I was reading Michael Gormley’s post, Teaching the Sacraments, felt compelled to pontificate on the subject, and decided to do it here and then link.
I used to teach sacraments to adults in RCIA, and to kids in Catechism class. With my current curriculum I don’t have specific lesson plans for sacraments. But even when sacramental content is woven into the wider lessons, over the year a sacrament will get treated in 4 ways:
1. Each bit of OT scripture that we cover which is relevant to one or more sacraments is connected to that sacrament on the spot: anointing, washing, sprinkling, miracle bread, miracle flesh, Passover, laying hands, etc. are discussed at least briefly in terms of foreshadowing one or more sacraments. Typically I make the kids figure out which ones (I rarely hand out answers).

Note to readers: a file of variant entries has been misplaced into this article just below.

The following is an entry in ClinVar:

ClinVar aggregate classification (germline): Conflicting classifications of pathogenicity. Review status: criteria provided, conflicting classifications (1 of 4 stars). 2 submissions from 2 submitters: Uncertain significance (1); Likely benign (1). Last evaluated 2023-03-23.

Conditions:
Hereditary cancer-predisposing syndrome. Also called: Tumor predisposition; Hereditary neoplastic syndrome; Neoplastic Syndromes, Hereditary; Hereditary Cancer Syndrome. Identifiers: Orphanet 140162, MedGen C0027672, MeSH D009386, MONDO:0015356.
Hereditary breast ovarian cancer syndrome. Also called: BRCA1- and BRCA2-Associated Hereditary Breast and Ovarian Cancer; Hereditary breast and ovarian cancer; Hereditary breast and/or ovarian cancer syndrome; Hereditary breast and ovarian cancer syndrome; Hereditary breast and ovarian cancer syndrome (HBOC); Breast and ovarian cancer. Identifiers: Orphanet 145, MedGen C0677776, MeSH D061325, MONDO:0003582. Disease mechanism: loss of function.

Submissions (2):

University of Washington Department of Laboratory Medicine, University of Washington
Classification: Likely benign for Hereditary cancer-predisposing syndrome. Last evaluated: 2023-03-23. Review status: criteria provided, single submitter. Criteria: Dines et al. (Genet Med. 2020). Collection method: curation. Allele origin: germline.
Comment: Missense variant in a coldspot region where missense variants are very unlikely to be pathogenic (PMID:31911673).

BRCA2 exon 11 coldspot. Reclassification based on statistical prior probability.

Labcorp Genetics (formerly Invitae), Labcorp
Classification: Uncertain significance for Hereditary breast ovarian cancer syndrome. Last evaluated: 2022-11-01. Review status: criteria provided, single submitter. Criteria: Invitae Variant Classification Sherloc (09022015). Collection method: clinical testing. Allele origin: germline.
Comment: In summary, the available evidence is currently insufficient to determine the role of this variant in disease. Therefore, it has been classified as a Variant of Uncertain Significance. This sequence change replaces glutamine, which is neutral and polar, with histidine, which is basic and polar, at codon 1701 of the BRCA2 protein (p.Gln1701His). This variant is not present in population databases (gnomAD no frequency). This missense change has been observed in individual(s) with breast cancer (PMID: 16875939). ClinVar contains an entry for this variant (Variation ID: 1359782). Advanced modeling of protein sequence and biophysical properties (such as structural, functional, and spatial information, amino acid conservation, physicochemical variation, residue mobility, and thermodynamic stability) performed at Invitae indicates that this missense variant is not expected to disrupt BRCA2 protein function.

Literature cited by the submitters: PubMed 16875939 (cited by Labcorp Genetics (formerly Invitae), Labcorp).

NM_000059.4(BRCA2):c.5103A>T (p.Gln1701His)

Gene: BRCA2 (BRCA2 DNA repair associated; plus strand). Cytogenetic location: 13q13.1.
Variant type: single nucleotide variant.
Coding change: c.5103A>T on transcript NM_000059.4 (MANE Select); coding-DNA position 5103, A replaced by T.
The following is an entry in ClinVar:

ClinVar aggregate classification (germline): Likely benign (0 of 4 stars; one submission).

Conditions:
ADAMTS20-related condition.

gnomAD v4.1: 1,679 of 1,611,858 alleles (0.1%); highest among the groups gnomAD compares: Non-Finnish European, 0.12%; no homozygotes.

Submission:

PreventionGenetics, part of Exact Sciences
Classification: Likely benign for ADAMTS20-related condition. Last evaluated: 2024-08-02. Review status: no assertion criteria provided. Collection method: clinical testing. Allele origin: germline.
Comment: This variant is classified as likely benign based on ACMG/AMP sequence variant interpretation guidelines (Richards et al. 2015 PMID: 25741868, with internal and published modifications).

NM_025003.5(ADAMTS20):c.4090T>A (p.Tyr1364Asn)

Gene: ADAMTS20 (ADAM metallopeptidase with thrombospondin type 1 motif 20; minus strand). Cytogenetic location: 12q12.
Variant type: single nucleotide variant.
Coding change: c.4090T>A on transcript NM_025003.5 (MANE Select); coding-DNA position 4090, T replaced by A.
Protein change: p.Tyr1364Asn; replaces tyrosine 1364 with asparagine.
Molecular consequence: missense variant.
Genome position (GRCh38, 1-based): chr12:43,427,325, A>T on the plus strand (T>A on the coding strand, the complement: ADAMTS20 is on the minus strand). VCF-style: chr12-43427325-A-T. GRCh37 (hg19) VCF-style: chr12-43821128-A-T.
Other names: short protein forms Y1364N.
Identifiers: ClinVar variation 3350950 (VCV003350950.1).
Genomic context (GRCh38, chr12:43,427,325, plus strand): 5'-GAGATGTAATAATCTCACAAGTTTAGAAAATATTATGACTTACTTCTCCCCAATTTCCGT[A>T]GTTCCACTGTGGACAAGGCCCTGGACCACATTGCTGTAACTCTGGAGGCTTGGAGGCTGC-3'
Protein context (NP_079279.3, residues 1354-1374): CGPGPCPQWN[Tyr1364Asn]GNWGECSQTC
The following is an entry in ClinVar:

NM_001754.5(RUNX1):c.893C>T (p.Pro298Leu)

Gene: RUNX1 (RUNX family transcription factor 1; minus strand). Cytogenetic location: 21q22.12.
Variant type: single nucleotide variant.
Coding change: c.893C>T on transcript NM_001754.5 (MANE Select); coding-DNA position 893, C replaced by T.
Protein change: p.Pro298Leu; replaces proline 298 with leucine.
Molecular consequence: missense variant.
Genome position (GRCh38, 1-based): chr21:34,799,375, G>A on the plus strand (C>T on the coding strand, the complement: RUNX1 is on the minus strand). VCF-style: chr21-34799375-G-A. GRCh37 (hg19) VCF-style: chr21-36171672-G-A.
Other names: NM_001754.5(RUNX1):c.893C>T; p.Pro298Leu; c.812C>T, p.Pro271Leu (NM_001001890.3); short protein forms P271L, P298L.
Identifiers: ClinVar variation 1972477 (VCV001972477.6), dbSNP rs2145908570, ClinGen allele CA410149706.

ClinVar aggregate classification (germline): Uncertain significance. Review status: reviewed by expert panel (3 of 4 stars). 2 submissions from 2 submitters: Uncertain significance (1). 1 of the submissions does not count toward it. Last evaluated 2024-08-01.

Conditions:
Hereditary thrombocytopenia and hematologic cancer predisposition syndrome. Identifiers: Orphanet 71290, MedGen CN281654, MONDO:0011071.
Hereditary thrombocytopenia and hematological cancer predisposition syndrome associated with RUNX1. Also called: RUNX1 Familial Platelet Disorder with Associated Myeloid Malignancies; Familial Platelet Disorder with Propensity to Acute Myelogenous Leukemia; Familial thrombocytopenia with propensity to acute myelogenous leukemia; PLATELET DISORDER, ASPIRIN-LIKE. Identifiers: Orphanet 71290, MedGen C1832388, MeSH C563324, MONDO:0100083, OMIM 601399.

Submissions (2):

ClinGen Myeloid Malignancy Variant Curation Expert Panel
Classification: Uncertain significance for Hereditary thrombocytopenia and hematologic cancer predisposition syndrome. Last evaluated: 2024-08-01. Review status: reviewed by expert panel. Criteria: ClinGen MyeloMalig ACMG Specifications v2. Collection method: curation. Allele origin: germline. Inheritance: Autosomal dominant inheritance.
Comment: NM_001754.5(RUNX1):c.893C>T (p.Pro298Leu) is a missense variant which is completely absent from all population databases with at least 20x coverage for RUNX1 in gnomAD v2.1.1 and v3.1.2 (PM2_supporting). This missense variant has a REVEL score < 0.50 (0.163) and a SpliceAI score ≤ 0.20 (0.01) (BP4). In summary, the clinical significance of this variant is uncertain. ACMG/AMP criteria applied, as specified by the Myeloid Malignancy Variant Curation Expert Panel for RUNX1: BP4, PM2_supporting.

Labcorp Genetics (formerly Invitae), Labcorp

2. In the NT, every miraculous thing Jesus or an Apostle does is connected to a sacrament, even it’s nothing more than observing that once again, a physical encounter is required with Jesus or an authorized agent in order to obtain particular graces or healing.
3. Time allowing, I also do something physical: run a skit, draw a picture, lay hands on a head, rub mud on eyes, grab a passing tassel, anything to put a visual stamp on the idea. By the time we get to Acts, an 11-year-old can tell me when I should lay hands on somebody.
4. I keep a stash of props in my bag. Hitting the rock with Moses’ rod, smacking the Jordan with my coat, or pressing a rag to a kid’s forehead reinforces the physical, mediating nature of sacraments, even if I don’t explicitly say so every time. Again, by the time we get to Acts, the kids tell me about it.
One thing I like about teaching sacraments on the fly is that it’s virtually impossible for the children to not have a big picture of sacraments as a group of what, phenomena, that are integral to the warp and weft of Bible history.